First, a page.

Nottinghamshire Fire and Rescue Service is looking to increase its portion of council tax as part of budget proposals.
Chief Fire Officer Craig Parkin said the service is facing a £6m deficit over the next six years and the first plans, intending to save £3m, are currently out to public consultation.
Every Nottinghamshire taxpayer currently pays £84.57 per year towards NFRS, but there are plans for this to increase in the next financial year.
Money raised through total annual council tax bills is split out between local councils, the fire authority and the police and crime commissioner.
The issue was discussed during the fire authority meeting on December 16.
Papers predict that the ‘most likely case’ is a 2.95 per cent council tax increase will be approved, which would create around £826,000 in extra funding.
This would mean the taxpayer would pay £87.06 per year.
But the fire service says the ‘best case scenario’ would be a £5 increase to £89.57 a year, saving the service £1,659,000.
And the ‘worst case scenario’ would be a 1.95 per cent increase – the same as was implemented in 2022/23.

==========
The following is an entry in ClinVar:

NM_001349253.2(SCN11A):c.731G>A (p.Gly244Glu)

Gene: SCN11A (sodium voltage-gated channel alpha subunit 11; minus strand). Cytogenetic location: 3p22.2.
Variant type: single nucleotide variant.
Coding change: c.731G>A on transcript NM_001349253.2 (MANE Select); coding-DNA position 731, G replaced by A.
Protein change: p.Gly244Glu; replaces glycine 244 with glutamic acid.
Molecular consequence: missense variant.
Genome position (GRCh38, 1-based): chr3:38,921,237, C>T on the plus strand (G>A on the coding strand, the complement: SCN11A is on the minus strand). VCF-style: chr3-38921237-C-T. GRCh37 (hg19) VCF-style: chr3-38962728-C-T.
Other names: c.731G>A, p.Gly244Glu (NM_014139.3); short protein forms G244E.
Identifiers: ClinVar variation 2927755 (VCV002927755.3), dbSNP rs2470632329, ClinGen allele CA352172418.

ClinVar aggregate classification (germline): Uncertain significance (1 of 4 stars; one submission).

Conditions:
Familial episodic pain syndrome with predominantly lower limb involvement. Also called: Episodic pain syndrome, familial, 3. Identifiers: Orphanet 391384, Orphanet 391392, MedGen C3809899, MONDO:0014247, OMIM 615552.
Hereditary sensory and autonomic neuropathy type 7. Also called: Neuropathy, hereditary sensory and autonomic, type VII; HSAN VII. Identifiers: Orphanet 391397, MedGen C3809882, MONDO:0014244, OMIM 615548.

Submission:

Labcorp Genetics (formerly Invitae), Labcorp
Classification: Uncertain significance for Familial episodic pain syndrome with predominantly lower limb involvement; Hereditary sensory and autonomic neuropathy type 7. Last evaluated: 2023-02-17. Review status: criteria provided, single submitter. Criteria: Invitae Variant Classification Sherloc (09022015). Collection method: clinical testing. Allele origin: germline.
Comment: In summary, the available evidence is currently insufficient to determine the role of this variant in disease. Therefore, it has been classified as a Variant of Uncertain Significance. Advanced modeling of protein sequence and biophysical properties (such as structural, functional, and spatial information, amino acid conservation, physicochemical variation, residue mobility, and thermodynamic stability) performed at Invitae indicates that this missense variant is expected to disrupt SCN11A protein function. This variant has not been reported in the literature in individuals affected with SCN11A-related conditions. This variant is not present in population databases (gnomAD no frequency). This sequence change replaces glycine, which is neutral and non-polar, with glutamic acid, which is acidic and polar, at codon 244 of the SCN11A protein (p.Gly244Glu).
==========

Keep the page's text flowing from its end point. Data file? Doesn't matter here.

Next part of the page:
Other plans currently out for consultation involve cuts to some services which would see West Bridgford Fire Station have no crew on duty at all at night, and both London Road and Stockhill stations losing one fire engine each.
But in Ashfield, the fire service plans the return of 24-hour cover at the Kirkby-in-Ashfield station.
Council documents added: “Since the 2022/23 budget was approved there have been significant additional financial pressures on the service.
“Revised inflation and pay award assumptions during the autumn increased
amount of required savings from the efficiency strategy.”
Becky Smeathers, treasurer to the fire authority, said the service is also expecting to receive its finance settlement from the Government next week.
It comes after Nottingham City Council also proposed to hike its part of council tax by the highest permitted percentage of just below five per cent.
Final budget proposals will be considered by the Fire Authority in February 2023.
On the cuts to West Bridgford night time fire response, Rushcliffe MP and councillors condemned plans to reduce emergency fire cover overnight.
There were claims that proposed fire cuts in Nottinghamshire are a “tragedy waiting to happen” at a public meeting discussing the plans.
A public consultation is ongoing on the proposals, which could see Nottinghamshire Fire and Rescue Service reducing its fire crew cover at three stations in order to save £2m.
The major changes, proposed by Nottinghamshire Fire and Rescue Service to reduce a budget deficit, would see West Bridgford Fire Station have no crew on duty at all at night, and both London Road and Stockhill stations losing one fire engine each.
As crews in West Bridgford would come from other areas overnight, average response times are expected to increase by 43 seconds at a station already significantly above the service’s eight-minute target.